Successful Workplace Cultures Make Space for Collective Learning
July 19, 2018 | Ann Kowal Smith, Karen Nestor
In the world of the sciences, researchers have long known that they need to be on the lookout for surprises in their data. When something unexpected repeatedly emerges, it is time to sit up, take notice and challenge the assumptions that shaped your research. The same is true for Books@Work. In asking our participants about their personal learning, we realized the power of our work to change workplace culture through collective learning.
As we predicted, person after person described the book discussions as a catalyst for individual learning. One quality control technician said,
“It was really, really interesting how [the discussions] would open more doors to learning. And I just think that every employer everywhere would say, wait a minute. I want my employees learning all the time and I don’t care how they’re learning or what they’re learning because eventually that learning will help us.”
To our surprise, however, many more people stressed the power of mutual awareness and shared growth that emerged from the discussions – especially across organizational hierarchies and functions. One mechanical engineer, an immigrant to the U.S., said,
“It’s quite surprising. [The books give] me a good kind of picture of other people’s thoughts. . . If you have different backgrounds, this gives you a good angle which they can go through and open another door of possibility, of different thought, and accept people [and] how they react to it. We read the same page, the same thing, but we see in different ways.”
While we had thought that Books@Work would transform individuals, the interviews showed that discussing literature was also a catalyst for fundamental workplace change. A lawyer at one company told us that she loved hearing other people’s stories as they connected them to the reading. A CEO described the way his team used the program to develop a new organizational system that is built on trust and authentic relationships: “It helps us bring our humanity into the workplace.”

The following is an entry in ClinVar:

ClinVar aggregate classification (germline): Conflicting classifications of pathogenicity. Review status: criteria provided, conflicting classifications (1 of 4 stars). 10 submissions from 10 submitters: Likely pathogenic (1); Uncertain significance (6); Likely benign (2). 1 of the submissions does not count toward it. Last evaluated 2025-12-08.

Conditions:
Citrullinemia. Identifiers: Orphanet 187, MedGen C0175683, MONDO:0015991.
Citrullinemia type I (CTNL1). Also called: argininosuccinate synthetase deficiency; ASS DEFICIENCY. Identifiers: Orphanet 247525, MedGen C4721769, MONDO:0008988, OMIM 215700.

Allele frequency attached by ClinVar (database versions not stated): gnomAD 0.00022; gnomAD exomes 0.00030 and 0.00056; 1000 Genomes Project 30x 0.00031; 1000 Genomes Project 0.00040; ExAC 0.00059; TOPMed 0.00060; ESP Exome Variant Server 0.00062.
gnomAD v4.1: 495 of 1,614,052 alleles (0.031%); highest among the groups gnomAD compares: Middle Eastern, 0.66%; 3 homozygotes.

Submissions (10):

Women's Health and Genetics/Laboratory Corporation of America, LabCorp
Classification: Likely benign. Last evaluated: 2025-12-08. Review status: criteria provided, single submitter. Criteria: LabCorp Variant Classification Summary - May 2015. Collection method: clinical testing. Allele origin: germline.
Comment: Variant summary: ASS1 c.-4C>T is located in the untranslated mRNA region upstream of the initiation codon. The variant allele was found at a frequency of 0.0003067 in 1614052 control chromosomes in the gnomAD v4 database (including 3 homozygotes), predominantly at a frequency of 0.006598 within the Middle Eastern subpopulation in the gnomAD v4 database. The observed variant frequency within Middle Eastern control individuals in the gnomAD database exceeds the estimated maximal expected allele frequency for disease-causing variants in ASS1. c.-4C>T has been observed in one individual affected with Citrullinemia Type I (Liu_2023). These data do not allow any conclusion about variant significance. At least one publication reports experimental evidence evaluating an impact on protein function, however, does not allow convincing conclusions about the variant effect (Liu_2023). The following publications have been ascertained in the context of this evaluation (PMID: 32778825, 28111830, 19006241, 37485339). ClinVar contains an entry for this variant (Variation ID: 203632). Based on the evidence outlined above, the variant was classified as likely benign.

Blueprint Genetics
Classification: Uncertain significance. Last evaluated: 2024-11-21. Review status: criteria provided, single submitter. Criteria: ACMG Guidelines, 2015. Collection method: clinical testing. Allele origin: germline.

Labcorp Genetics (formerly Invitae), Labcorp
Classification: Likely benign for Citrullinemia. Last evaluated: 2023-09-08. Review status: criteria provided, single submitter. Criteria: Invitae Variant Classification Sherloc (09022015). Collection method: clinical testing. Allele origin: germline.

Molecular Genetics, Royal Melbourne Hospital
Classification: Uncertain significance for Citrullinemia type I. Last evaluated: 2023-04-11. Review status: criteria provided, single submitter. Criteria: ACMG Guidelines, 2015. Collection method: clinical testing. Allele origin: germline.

Not only did Books@Work enhance individual learning – it was changing the culture of the workplace itself. Relationships became more nuanced and respectful as participants discovered shared narratives and common values. By digging deeper into unexpected data, we saw how participants leverage literary narratives to explore connections to their individual lives and to collective experiences within the organization.
Conversation about a story leads to joint meaning-making and the realization of new individual and collective possibilities. The changes we have seen in companies remind us of the company culture that Robert Kegan and Lisa Laskow Lahey describe in their book An Everyone Culture: Becoming a Deliberately Developmental Organization:
“When authentic community forms in groups, learning happens: a collective intelligence. A learning community is. . . greater than the sum of its parts and can handle far greater complexity than a group of brilliant individuals. Something magical and important happens in a learning community.”
Our interviews have both affirmed and shed new light on the intuition that originally drove the creation of Books@Work: engagement with others, through literature in the tradition of the liberal arts, allows colleagues at every level to share their human experience and identities, revealing untapped potential in themselves – and, just as importantly, new possibilities within the organization as a whole. As we continue to gather data, we are eager to explore the new surprises that await.
Image: Oleg Holosiy, Researchers of the Depths, 1991, [Fair Use] via WikiArt.org